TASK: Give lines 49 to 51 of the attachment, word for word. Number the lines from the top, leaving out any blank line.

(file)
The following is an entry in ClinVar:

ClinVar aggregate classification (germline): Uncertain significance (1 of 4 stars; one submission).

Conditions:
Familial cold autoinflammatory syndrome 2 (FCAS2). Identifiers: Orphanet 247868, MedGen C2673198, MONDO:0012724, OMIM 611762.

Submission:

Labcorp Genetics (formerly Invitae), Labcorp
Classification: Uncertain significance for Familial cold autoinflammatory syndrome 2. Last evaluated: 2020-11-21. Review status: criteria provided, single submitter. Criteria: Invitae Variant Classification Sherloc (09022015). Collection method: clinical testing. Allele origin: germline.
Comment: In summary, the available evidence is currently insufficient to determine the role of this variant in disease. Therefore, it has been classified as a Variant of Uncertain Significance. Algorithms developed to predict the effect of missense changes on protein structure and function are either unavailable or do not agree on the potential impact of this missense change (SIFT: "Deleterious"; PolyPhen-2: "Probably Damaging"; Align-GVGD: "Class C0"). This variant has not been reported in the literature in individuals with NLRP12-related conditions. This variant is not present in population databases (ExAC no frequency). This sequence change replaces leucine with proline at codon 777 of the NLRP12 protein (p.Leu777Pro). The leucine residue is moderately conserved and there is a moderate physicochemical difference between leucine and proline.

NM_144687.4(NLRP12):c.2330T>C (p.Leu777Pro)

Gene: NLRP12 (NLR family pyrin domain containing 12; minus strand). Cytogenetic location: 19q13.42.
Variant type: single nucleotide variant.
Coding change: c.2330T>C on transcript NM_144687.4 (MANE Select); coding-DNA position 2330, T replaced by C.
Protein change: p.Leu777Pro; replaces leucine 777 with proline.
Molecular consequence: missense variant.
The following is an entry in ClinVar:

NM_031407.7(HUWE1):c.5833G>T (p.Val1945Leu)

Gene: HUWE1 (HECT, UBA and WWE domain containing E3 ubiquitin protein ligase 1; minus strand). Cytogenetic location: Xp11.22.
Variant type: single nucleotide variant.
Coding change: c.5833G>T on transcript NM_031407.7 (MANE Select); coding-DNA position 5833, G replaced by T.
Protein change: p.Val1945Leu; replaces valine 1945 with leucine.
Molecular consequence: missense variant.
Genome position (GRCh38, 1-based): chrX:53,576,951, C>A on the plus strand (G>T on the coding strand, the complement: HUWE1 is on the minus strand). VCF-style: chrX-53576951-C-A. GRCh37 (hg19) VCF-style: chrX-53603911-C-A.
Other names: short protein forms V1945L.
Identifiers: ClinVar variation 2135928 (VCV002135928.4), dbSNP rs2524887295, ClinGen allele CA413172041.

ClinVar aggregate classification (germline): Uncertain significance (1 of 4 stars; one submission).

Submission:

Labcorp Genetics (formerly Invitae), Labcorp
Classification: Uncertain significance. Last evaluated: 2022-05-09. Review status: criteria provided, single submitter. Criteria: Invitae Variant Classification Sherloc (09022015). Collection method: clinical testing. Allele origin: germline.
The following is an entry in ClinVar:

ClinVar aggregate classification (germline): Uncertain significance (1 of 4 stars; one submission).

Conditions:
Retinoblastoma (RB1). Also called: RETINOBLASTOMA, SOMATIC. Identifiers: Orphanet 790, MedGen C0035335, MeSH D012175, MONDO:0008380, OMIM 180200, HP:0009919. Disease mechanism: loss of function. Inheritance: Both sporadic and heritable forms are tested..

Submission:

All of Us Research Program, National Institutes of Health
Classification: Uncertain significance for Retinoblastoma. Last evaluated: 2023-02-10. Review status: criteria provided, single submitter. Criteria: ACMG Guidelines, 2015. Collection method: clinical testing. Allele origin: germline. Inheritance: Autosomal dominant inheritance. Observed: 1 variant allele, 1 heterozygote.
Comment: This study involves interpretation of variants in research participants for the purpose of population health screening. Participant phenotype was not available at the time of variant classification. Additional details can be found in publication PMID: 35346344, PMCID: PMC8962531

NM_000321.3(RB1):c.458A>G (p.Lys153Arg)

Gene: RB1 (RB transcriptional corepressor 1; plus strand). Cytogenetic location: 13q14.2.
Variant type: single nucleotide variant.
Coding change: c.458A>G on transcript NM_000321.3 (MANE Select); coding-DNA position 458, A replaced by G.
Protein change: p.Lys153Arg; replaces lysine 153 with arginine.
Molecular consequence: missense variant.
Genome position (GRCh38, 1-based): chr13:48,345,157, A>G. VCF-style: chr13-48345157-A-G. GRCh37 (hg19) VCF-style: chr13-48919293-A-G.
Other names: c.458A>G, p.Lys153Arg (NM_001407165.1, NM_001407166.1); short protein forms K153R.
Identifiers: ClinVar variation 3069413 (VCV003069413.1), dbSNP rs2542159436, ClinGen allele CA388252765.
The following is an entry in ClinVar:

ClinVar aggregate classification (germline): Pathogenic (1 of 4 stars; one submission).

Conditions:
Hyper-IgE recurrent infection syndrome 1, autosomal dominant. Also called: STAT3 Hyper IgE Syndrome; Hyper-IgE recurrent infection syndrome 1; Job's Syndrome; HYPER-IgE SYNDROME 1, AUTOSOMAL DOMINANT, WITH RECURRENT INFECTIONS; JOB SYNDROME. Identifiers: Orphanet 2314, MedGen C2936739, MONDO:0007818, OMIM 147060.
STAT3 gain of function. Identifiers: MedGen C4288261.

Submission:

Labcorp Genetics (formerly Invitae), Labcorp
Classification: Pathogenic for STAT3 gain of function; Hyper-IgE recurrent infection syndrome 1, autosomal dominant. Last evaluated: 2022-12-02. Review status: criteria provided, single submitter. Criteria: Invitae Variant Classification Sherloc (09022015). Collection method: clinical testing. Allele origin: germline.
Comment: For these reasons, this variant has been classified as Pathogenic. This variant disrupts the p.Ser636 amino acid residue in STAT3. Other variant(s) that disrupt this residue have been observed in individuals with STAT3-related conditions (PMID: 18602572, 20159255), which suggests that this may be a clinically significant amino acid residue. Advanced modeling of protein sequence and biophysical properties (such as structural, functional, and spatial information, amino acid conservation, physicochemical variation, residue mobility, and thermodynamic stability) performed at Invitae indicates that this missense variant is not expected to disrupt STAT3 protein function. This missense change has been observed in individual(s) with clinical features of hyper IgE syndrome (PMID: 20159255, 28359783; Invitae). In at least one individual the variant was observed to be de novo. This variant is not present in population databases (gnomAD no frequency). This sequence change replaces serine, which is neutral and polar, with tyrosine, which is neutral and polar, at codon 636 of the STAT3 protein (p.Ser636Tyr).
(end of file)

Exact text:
Hyper-IgE recurrent infection syndrome 1, autosomal dominant. Also called: STAT3 Hyper IgE Syndrome; Hyper-IgE recurrent infection syndrome 1; Job's Syndrome; HYPER-IgE SYNDROME 1, AUTOSOMAL DOMINANT, WITH RECURRENT INFECTIONS; JOB SYNDROME. Identifiers: Orphanet 2314, MedGen C2936739, MONDO:0007818, OMIM 147060.
STAT3 gain of function. Identifiers: MedGen C4288261.

Submission: